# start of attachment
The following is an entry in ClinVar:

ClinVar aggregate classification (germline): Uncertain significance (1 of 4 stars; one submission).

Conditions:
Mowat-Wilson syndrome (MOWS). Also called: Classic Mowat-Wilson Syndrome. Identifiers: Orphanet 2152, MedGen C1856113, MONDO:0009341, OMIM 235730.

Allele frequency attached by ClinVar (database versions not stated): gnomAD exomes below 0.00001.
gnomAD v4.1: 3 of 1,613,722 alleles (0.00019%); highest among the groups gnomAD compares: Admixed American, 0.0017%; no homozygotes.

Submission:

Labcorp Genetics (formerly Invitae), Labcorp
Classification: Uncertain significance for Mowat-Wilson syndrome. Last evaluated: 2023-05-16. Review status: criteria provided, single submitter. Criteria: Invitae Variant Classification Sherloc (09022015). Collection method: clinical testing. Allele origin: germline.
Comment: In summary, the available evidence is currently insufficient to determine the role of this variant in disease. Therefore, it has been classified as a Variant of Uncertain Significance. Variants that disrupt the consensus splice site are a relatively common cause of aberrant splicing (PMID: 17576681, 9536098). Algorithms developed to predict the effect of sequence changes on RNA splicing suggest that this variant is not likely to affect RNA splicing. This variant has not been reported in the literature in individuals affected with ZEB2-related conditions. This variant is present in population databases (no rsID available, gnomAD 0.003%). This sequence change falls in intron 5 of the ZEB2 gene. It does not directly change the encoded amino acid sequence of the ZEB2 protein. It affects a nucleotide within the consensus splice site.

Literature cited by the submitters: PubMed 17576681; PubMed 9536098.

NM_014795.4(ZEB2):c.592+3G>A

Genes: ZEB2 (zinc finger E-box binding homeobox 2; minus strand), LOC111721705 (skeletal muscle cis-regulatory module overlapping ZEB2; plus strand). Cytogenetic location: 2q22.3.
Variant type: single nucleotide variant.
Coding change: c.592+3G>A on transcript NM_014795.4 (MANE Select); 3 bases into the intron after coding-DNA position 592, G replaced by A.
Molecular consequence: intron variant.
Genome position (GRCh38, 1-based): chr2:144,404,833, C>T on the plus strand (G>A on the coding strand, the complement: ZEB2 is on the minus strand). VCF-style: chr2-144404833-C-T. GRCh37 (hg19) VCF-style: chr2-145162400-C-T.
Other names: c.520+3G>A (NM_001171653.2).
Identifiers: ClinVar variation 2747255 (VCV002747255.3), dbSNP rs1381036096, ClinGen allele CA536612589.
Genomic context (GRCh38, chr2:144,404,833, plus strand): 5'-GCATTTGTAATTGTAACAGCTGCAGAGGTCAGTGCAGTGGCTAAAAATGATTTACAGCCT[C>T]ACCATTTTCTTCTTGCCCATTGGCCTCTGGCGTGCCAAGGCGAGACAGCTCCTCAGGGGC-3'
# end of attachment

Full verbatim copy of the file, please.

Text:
The following is an entry in ClinVar:

ClinVar aggregate classification (germline): Uncertain significance (1 of 4 stars; one submission).

Conditions:
Mowat-Wilson syndrome (MOWS). Also called: Classic Mowat-Wilson Syndrome. Identifiers: Orphanet 2152, MedGen C1856113, MONDO:0009341, OMIM 235730.

Allele frequency attached by ClinVar (database versions not stated): gnomAD exomes below 0.00001.
gnomAD v4.1: 3 of 1,613,722 alleles (0.00019%); highest among the groups gnomAD compares: Admixed American, 0.0017%; no homozygotes.

Submission:

Labcorp Genetics (formerly Invitae), Labcorp
Classification: Uncertain significance for Mowat-Wilson syndrome. Last evaluated: 2023-05-16. Review status: criteria provided, single submitter. Criteria: Invitae Variant Classification Sherloc (09022015). Collection method: clinical testing. Allele origin: germline.
Comment: In summary, the available evidence is currently insufficient to determine the role of this variant in disease. Therefore, it has been classified as a Variant of Uncertain Significance. Variants that disrupt the consensus splice site are a relatively common cause of aberrant splicing (PMID: 17576681, 9536098). Algorithms developed to predict the effect of sequence changes on RNA splicing suggest that this variant is not likely to affect RNA splicing. This variant has not been reported in the literature in individuals affected with ZEB2-related conditions. This variant is present in population databases (no rsID available, gnomAD 0.003%). This sequence change falls in intron 5 of the ZEB2 gene. It does not directly change the encoded amino acid sequence of the ZEB2 protein. It affects a nucleotide within the consensus splice site.

Literature cited by the submitters: PubMed 17576681; PubMed 9536098.

NM_014795.4(ZEB2):c.592+3G>A

Genes: ZEB2 (zinc finger E-box binding homeobox 2; minus strand), LOC111721705 (skeletal muscle cis-regulatory module overlapping ZEB2; plus strand). Cytogenetic location: 2q22.3.
Variant type: single nucleotide variant.
Coding change: c.592+3G>A on transcript NM_014795.4 (MANE Select); 3 bases into the intron after coding-DNA position 592, G replaced by A.
Molecular consequence: intron variant.
Genome position (GRCh38, 1-based): chr2:144,404,833, C>T on the plus strand (G>A on the coding strand, the complement: ZEB2 is on the minus strand). VCF-style: chr2-144404833-C-T. GRCh37 (hg19) VCF-style: chr2-145162400-C-T.
Other names: c.520+3G>A (NM_001171653.2).
Identifiers: ClinVar variation 2747255 (VCV002747255.3), dbSNP rs1381036096, ClinGen allele CA536612589.
Genomic context (GRCh38, chr2:144,404,833, plus strand): 5'-GCATTTGTAATTGTAACAGCTGCAGAGGTCAGTGCAGTGGCTAAAAATGATTTACAGCCT[C>T]ACCATTTTCTTCTTGCCCATTGGCCTCTGGCGTGCCAAGGCGAGACAGCTCCTCAGGGGC-3'